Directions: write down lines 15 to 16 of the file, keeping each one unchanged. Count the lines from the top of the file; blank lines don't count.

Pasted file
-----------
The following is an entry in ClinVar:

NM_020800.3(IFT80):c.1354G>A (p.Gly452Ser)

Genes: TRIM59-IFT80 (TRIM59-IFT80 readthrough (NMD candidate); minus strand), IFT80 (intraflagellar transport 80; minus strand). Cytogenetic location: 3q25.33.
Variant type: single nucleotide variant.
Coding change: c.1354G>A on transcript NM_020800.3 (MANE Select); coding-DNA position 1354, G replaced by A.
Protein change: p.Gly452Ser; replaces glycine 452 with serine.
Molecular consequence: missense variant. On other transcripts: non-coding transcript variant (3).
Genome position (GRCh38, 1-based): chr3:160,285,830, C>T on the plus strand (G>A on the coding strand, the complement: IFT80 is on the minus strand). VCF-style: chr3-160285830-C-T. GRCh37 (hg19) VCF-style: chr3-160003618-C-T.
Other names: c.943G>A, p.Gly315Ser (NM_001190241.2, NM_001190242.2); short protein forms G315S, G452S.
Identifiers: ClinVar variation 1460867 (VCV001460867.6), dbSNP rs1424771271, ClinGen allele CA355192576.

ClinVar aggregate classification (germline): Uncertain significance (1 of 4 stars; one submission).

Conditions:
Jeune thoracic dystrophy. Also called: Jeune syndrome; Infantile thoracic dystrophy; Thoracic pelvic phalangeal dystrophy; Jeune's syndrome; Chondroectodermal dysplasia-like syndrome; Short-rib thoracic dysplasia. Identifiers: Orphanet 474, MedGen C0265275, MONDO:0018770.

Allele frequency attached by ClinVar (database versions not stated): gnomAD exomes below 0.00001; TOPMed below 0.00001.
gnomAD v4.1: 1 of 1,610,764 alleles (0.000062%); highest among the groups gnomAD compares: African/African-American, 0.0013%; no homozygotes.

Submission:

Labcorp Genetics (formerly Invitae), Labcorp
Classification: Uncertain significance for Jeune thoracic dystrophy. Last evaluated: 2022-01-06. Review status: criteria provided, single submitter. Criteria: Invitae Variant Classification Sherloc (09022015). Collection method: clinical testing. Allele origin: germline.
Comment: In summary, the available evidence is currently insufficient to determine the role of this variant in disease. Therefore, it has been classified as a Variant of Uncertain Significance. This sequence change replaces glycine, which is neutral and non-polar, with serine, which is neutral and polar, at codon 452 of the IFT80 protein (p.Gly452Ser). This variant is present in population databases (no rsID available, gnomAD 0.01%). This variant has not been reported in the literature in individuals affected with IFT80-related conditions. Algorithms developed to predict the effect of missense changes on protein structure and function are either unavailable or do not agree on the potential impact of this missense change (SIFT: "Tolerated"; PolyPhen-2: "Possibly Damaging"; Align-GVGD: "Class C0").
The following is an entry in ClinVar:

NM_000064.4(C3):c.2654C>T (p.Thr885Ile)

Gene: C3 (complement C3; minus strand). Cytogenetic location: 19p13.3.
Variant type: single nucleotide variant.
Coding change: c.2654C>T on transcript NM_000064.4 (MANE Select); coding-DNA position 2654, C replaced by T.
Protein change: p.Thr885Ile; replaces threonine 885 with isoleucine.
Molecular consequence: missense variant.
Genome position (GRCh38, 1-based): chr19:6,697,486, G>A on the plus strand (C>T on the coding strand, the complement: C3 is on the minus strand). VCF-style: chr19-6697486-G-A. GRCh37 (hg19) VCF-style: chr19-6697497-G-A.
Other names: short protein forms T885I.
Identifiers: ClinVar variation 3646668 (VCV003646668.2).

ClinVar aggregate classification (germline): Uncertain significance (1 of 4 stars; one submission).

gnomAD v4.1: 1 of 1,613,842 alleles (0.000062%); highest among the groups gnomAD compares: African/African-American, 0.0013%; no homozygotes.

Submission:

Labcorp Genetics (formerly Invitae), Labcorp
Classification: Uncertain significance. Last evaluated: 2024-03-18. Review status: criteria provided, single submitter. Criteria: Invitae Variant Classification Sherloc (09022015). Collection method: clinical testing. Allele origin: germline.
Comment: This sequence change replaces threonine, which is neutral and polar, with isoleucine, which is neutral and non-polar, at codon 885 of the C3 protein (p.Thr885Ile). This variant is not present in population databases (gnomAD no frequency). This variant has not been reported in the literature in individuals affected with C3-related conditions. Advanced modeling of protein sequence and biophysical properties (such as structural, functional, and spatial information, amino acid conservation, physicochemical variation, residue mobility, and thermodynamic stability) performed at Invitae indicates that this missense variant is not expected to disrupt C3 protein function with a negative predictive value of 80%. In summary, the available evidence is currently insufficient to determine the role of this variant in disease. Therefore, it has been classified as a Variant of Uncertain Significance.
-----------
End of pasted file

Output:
gnomAD v4.1: 1 of 1,610,764 alleles (0.000062%); highest among the groups gnomAD compares: African/African-American, 0.0013%; no homozygotes.

Submission: